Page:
THUNDER BAY – POLITICS – Canadian democracy is in dire straits. Alarm bells have been going off for years – particularly since Stephen Harper’s Conservative Party came to power in 2006. And it’s not just the governing party. The NDP under Thomas Mulcair and the Liberals under Justin Trudeau are also very unwilling to tolerate different opinions within their parties. Stories abound of MPs being forced to vote against the will of their constituents, of ‘open’ nomination contests that are anything but, and many other anti-democratic attitudes and actions.
This Democracy Week, though, there might be a bright spot. Today, Conservative MP Michael Chong’s independent-minded Reform Act is up for second reading debate, and the bill will come to a vote next Wednesday, September 24. Chong’s bill proposes simple reforms to strengthen Parliament. It would make party leaders more accountable to their MPs by establishing a leadership review process. This process would empower MPs within their caucus.
The bill, as it stands now, will end the requirement for a candidate’s nomination papers to be signed by a party leader (an anti-democratic but little known change to the Elections Act by Pierre Trudeau in 1970). This reform will empower MPs to once again stand up for their constituents. It’s the primary reason why I’ve seconded this bill. I even introduced a similar motion back in 2012.
It is vital, however, that the bill curtail the excessive powers of party leaders to restore local control over party nominations. This week, changes were proposed that risk weakening the most important parts of the bill, and handing endorsement power right back to party leaders. While I’ll support the bill as an important step forward, it will be significantly watered down if the changes are made.
It’s important to remember that parties weren’t always the focus of the political system the way they are today. In fact, political parties aren’t even mentioned in the constitution! Until 1970, MPs were much more independent. Then, Pierre Trudeau changed the Elections Act to give party leaders the final say over nominations. Since then, leaders have gained more and more control over their caucus, while MPs have increasingly been muzzled.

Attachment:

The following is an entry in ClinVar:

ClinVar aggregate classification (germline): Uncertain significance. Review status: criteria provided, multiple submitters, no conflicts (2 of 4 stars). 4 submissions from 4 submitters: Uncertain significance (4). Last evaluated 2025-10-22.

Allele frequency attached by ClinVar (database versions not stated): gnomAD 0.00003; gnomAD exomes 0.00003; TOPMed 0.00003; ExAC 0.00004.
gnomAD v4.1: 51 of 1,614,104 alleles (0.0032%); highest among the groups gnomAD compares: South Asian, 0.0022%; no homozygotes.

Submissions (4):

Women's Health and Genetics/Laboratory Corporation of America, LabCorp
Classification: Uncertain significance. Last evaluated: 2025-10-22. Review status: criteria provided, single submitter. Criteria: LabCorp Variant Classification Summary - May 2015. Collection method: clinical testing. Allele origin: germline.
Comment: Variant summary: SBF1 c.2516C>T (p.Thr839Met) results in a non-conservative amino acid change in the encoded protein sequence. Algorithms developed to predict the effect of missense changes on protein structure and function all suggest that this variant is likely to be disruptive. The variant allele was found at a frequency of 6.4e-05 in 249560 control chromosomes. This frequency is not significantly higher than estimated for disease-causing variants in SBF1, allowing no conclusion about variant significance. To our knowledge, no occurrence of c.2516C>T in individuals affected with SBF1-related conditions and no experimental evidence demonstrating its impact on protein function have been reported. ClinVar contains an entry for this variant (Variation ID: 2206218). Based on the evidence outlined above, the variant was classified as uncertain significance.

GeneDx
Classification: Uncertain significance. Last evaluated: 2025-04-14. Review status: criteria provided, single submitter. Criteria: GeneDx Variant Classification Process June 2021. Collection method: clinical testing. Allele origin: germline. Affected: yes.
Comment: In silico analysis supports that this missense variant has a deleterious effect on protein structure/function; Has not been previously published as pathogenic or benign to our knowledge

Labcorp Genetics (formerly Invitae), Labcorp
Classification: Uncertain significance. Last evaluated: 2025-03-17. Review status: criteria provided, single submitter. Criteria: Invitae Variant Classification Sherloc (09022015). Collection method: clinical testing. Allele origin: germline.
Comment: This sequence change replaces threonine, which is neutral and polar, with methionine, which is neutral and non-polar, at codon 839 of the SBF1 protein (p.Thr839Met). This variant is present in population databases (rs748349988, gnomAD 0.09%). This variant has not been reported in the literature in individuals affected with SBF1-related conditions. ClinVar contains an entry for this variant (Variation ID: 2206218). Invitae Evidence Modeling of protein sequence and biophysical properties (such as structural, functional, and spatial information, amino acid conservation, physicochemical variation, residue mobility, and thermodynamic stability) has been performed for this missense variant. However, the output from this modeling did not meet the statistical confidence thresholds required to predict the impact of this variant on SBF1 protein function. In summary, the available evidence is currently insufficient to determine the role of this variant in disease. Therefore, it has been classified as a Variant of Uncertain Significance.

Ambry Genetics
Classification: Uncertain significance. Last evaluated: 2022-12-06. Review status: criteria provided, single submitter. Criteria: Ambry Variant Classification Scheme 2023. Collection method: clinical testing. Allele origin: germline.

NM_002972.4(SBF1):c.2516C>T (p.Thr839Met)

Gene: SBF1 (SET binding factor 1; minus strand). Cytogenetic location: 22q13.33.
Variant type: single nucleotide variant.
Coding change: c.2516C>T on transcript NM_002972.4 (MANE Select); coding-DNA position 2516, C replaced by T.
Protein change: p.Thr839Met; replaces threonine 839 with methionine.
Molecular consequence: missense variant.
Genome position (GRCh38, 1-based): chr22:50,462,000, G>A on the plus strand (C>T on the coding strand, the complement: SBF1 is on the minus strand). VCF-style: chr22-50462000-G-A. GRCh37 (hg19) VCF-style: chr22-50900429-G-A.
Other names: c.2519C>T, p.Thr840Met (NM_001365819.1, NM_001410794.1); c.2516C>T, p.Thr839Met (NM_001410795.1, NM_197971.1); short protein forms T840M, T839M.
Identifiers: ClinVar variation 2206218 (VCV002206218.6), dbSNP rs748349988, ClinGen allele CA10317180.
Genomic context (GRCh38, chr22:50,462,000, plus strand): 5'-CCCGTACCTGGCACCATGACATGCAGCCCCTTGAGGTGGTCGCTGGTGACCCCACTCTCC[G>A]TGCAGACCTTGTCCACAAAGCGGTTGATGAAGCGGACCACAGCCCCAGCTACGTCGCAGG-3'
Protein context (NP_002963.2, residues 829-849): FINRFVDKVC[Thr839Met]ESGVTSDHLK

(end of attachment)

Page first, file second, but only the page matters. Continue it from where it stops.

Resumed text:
The current situation stifles effective representation and local democracy. But thanks to the Reform Act, we now have the chance to make this vital change. With the passage of the Reform Act, MPs would be more responsive to local concerns, rather than the dictates of party leaders.
I look forward to voting in support on the Reform Act on Wednesday. Despite my enthusiasm for these vital changes, I know that this is only the beginning. There are several reforms that must be made if we are to make Parliament more productive and less partisan.
In addition to my 2012 motion M-404 to restore local democracy, I’ve introduced the following legislative measures to make Parliament work for Canadians:
• Motion M-304 for fairer elections, to make our voting system more proportional to reflect the actual choices of the people
• Motion M-391 to randomize seating in the House of Commons and foster cooperation
• Motion M-340 for cross-party cooperation to allow co-authorship of bills across party lines so that there is greater focus on substance rather than mindless partisan tribalism
• Bill C-512 to take away the Prime Minister’s power to declare any bill a matter of confidence and stop him from bullying parliament, imposing bloated omnibus budget bills, and ignoring his own fixed election date law
And there is more still to be done. It’s time we prevented parties from forcing their MPs to vote a certain way on issues for which they do not have an official party policy. The Green Party unanimously passed a resolution to ensure that their MPs would always be free to vote independently. We must also restrict the prime minister’s unilateral power to appoint, without oversight, Senators, judges, parliamentary officers and other positions.
We’ve got big challenges ahead. But this Democracy Week, I’m hopeful. With the Reform Act, we have a real starting point for ushering in the changes that will revitalize our political system. Canadians pride themselves on their democratic values, their openness to cooperation and new ideas, and their regional distinctions. It’s time their Parliament reflected this.